They are as much Canadians by virtue of that, and other acts in Canada, as any other immigrant group. So it’s, in a way, an attempt to manifest some sort of great levelling. We are you. You are us. We are all the same. I think immigration history is about that…and it’s very interesting because of the Komagata Maru incident in Vancouver in 1911. The Indians are holding a memorial to that this spring.

So it’s really important that immigrant races tell their story. We’re all immigrants.

BCBL: Is it possible to make some kind of estimate as to how many people actually were buried at William Head?

PJ: Somewhere, there might be a compiled list or a record (death certificates) of all those who died at William Head, but I never came across it directly, because I was really more interested in the politics of the station (federal indifference, patronage, class-ism, racism, and the successful, if subversive, leaps [made at William Head] in the treatment of infectious diseases.  Its failures were the failures of people, not the virulence of contagious diseases.

Besides, Wm. Head proper opened in 1893 (after the closure of its ill-equipped predecessor at Albert Head).  By that time great strides had already been made in disinfection techniques, fumigation apparatus, vaccination technology, and isolation-hospital care. CEO’s at Wm. Head screamed blue, bloody murder for these improvements. For example, at Grosse Ille Station in Quebec, its 4000 deaths all occurred in 1832 from typhus and Cholera. At that time, these diseases were untreatable.  But improvements in sanitation soon after (John Snow in London, 1854) would drastically lower deaths from cholera worldwide.  Typhus (trench fever) diminished significantly by the end of WW1; an early vaccine became available in 1896. At Lawlor’s Island Station in Halifax, its deaths only amounted to approximately 500 and 400of these died in 1866 from cholera; again before re-hydration therapy and sanitation improvements became widely used. At Elice Island (NY) only 420 deaths occurred between 1900 -1920, for much of the same reasons.After that time, like at Wm. Head, few deaths occurred.
At William Head, the small numbers of deaths reflected its relatively recent opening. at the end of the 19th century. By then the new germ-theory was rapidly being taught and vaccines were being developed for the major infectious killers. The major killers at the William Head Station were smallpox, leprosy and meningitis. Improvements (and bold research) made at the Station in the treatment of leprosy, lowered its deaths significantly in the 1920s. And the preliminary use of sulfa-drugs and antibiotics controlled it, soon after. Smallpox remained its big killer (rather difficult to spot in the very early stages, outright denial of vaccination by ship’s crews, and poor shipboard isolation of sick, especially steerage passengers) detection…contributed to its longevity.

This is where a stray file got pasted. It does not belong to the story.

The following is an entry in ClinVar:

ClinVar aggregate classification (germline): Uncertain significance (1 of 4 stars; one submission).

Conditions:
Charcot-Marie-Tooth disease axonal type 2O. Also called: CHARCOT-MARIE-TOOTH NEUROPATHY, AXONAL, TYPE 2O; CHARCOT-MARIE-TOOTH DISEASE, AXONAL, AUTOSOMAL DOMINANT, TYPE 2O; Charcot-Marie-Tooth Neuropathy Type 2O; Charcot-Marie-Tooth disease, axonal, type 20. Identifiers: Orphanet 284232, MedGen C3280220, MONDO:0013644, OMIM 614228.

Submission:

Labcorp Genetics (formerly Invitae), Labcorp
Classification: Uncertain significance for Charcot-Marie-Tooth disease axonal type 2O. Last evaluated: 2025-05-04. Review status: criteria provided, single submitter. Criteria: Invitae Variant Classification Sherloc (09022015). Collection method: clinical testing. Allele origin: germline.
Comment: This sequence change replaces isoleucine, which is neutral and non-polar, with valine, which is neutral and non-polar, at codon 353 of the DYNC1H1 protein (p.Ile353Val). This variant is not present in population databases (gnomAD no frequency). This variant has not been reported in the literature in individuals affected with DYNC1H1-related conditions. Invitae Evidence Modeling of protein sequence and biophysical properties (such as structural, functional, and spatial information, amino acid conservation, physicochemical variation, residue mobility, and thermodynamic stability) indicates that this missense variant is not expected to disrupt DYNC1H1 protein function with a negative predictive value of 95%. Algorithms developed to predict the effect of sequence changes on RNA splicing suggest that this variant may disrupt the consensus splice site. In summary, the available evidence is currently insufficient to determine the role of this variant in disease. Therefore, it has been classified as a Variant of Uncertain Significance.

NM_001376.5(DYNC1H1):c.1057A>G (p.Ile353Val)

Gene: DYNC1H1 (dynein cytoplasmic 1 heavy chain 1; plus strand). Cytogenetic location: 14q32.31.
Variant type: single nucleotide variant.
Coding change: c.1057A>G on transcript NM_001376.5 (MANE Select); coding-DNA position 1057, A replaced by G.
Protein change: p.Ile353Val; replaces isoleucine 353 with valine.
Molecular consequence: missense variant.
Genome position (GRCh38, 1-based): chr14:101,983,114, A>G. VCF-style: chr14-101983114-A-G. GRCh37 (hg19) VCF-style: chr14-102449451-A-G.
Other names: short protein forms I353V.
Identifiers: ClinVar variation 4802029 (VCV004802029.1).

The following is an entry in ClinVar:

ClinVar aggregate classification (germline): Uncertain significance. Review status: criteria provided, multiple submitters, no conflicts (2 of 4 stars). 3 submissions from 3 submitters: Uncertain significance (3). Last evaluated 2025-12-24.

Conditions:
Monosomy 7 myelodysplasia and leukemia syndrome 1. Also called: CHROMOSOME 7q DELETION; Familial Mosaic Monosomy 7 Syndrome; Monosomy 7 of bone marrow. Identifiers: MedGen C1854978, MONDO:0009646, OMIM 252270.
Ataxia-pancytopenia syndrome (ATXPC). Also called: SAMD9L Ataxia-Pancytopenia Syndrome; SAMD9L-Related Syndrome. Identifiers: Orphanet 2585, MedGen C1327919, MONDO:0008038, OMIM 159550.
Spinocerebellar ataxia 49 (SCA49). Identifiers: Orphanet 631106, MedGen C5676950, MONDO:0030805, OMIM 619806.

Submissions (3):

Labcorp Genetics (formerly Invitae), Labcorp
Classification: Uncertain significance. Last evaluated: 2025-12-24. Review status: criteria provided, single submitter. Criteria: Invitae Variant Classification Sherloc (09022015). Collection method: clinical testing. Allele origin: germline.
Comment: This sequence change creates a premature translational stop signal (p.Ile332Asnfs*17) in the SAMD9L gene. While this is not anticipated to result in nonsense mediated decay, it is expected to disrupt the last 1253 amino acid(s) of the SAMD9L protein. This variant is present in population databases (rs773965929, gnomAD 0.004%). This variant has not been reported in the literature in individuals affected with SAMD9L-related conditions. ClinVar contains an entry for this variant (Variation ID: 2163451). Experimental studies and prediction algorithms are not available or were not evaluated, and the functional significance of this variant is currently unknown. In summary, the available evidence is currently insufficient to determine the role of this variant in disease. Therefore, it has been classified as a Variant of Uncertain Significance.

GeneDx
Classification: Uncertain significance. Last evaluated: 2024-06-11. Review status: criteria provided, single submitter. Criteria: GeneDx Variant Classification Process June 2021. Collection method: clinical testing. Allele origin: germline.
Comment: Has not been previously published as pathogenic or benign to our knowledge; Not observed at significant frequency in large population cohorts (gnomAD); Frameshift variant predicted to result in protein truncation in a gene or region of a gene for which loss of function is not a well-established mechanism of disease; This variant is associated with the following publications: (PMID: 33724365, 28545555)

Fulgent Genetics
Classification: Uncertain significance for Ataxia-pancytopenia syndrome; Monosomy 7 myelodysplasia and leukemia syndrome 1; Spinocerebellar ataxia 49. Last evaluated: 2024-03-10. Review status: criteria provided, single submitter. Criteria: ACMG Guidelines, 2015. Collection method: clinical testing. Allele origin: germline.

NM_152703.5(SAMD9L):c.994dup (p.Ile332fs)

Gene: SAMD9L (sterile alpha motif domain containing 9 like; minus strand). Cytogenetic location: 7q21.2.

I think the best guesstimate would be the total of the numbers in the graveyard of its leper colony (on nearby Bentinck Island) and in the  numbers in the Station’s graveyard proper. From this, I would guess roughly that the total number of deaths at William Head Station, between 1893 – 1940 to be small…probably no more than 200. However, some, during this time were transferred to better hospitals in Victoria where they subsequently died.  these numbers wouldn’t readily show up as deaths at William  Head. However, the big issue at William Head throughout its history was the missed diagnosis of those who were already sick. Sick carriers with smallpox, meningitis, and measles DID squeak through the quick, cursory examination by quarantine officials….and they went on to cause some havoc,epidemics and deaths in Vancouver, Port Alberni, Nanaimo and other places on the BC coast.
William Head Station finally became good at the isolation of well people, who were suspected carriers and quarantined until after the incubation period of a given contagious disease was passed. So, a bit of a long answer, but the context is critical. William Head did scan hundreds of thousands of immigrants during its 66 year run. It stopped a polio epidemic in its tracks in 1948, and bold research in infectious disease control and treatment made it in its last years, before antibiotics, renowned.
So, a rough guess of 200 deaths over these years speaks volumes of its, albeit later, success.

Mark Forsythe is Host of BC Almanac, CBC Radio, Noon – 1:00 pm

Quarantined 9781927527313